He said the only thing that's created jobs in the state in the past year has been the federal stimulus funds allocated by Congress earlier this year.
"The stimulus plan has helped our country stay afloat," he said.
While Waisanen said he knows he's up against a real challenge in running against a Republican incumbent, he's not shy on the issues.
His list of concerns includes the influence of lobbyists in Juneau, the financial woes facing the state's retirement system, intentional bill stalling by legislators and the future of state funding.
When it comes to lobbyists, Waisanen's oppinion is a simple one.
"We need to change the law so a lobbyists can't pay for so much as a cup of coffee," he said.
In his view that would force lobbyists to sell their ideas solely on merits, and give the average citizen an equal toe hold with lawmakers.
He's also concerned that the state's not saving money, but, in fact, is likely to start losing money through the current retirement system.
He cited a report by the Alaska Public Pension Coalition issued last winter that criticized the state's decision to go to a defined contributions system.
"Right now what's going to happen is each year there are less and less people paying into the defined benefit program that's still in effect," he said "And the state, boroughs and school districts will have to come up with more money for all those people that are already retired."
He dismissed that the problem would go away, and said it's something that will be an issue for a long time.
He also criticized the fact that the report was brought to the House Labor Committee and that his opponent would not address the issue there.
"We hope to change that by not having him there," Waisanen said.
He also said it irks him that a bill can die in committee if allowed.
He calls for the establishment of a timetable under which a committee must act on a piece of legislation or else it will automatically be advanced.
Waisanen said he also sees the need for a long-range fiscal plan for the state.
Acknowledging that the state's main source of revenue, oil, won't be around forever, he said a road map could help guide state officials on how to appropriately meet the state's development needs while balancing its checkbook.
"Infrastructure in the state has been let go," he said, pointing specifically to the Sterling Highway from Soldotna to Homer as safety hazard due to its lack of passing lanes. "There are a lot of things that need to be done in the state and they need to be prioritized."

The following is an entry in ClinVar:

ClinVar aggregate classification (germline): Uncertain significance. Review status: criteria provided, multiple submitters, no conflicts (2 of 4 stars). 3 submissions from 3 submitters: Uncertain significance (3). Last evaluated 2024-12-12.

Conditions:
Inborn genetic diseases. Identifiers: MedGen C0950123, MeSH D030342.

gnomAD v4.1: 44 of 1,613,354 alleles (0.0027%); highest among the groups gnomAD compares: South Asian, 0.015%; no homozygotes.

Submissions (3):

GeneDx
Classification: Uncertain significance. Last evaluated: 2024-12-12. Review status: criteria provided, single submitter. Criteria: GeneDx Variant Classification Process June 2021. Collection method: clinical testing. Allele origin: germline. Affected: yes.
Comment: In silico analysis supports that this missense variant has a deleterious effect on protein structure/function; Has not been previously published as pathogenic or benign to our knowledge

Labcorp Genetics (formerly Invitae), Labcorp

On the revenue side, he said the state would have to look at several different options.
One might be revisiting royalties the state gets from mineral extraction.
While he said it might be many years away, he pointed to the Permanent Fund, noting that it was set aside years ago as a rainy day account to help the state when oil revenues did eventually dwindle.
"At the time the Permanent Fund was established they figured the oil would run out before the year 2000 and we'd have to be dipping into it," he said. "Nobody wants to see us dip into the fund, we'd like to see it keep growing."
He's also not opposed to revisiting the state's oil and gas tax structure.
He said that he initially felt that the 3-year-old Alaska's Clear and Equitable Share tax was working, however, following a recent conversation with gubernatorial candidate, Ethan Berkowitz, his opinion has changed.
"The thing that gets me is that both BP and Exxon are negotiating with Iraq, and they're going to produce their oil and they're going to get $2 a barrel," Waisanen said. "Here in Alaska they're still profiting over $20 a barrel after taking away the tax."
Waisanen is perhaps a little more subdued on the development of a gas pipeline from the North Slope compared to other candidates.
"The AGIA plan is not going to work if gas prices in the Lower 48 stay as they are," he said.
He acknowledged that Southcentral is in need of gas in the near future, but pointed to other opportunities, including the establishment of a gas storage facility and increased production out of the inlet, before construction of a bullet line begins.
Dante Petri can be reached at email@example.com.